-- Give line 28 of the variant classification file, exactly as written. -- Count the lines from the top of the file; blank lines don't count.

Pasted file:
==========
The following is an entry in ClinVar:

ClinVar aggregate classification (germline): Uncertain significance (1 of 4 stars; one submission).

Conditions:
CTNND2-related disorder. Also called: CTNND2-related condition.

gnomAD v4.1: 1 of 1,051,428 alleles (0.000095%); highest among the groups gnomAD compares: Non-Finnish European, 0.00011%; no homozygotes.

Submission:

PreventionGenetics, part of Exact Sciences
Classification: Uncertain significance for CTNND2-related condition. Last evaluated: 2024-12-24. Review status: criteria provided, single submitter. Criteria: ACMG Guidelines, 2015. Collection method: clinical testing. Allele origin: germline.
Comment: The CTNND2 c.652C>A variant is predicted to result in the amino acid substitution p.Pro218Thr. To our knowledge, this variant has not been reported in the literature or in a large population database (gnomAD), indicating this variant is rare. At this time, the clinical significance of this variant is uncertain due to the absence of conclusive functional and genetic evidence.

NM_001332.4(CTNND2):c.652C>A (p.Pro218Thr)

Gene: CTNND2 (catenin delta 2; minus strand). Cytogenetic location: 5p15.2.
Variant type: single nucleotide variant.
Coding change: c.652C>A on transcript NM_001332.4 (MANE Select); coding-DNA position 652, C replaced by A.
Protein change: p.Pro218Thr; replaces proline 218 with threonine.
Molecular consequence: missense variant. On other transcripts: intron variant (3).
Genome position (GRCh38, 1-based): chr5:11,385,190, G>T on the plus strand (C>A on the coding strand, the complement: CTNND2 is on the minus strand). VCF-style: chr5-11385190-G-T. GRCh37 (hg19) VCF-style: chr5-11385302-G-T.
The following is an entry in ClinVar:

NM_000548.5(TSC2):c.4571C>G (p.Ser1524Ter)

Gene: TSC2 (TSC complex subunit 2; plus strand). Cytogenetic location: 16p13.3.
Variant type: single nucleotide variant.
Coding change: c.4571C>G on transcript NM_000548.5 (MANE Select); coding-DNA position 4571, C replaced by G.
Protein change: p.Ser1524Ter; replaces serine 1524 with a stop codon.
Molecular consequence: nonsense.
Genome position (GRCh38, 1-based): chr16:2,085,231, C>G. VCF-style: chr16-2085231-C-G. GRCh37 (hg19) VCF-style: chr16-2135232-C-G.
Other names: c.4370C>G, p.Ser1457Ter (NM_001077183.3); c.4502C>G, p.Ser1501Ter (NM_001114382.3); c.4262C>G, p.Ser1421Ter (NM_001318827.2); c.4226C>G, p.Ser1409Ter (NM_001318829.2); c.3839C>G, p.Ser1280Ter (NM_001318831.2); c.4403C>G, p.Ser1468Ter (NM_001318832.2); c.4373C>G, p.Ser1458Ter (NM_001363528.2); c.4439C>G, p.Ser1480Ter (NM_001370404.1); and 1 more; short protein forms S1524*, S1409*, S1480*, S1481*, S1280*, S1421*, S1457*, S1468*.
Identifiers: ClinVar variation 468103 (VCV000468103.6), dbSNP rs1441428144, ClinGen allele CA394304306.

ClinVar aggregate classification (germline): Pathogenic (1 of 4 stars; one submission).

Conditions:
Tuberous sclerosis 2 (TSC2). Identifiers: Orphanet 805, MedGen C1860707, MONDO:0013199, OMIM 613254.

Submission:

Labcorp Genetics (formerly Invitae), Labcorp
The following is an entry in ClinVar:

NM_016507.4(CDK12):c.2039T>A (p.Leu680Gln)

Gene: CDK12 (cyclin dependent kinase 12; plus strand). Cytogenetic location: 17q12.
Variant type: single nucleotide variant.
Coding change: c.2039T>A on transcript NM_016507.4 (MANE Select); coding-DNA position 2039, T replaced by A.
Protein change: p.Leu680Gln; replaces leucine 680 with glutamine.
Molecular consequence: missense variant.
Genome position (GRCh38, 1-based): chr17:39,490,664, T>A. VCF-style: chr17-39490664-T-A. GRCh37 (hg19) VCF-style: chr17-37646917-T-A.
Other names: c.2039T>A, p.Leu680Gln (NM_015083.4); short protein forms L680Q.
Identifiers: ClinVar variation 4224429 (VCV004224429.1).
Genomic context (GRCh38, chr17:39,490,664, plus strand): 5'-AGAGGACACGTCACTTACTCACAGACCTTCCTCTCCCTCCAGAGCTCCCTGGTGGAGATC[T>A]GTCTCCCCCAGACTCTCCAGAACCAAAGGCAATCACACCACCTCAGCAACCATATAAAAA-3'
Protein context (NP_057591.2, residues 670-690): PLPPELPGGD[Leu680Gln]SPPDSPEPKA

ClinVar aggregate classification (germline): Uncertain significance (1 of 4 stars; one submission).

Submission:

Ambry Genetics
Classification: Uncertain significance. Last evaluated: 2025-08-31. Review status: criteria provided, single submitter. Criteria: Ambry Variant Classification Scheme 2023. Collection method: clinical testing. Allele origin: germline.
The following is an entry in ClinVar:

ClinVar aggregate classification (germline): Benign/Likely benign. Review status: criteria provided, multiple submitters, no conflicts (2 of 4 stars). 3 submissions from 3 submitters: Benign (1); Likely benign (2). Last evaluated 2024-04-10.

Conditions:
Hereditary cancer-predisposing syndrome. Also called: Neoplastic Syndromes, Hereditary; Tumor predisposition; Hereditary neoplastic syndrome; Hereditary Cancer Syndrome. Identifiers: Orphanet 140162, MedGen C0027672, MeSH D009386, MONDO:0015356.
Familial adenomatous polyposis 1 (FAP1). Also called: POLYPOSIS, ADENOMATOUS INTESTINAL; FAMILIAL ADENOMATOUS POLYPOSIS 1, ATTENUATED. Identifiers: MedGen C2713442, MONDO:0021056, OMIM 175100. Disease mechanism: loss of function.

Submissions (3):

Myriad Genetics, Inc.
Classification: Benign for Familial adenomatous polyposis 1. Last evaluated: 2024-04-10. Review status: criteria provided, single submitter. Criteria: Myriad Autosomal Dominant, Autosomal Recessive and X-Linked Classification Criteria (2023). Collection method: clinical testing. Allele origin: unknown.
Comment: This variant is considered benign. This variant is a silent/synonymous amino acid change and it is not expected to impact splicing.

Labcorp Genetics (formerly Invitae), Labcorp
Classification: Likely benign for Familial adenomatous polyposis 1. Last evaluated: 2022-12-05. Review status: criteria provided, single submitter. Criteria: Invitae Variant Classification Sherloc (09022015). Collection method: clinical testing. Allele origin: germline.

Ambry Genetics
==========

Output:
Conditions: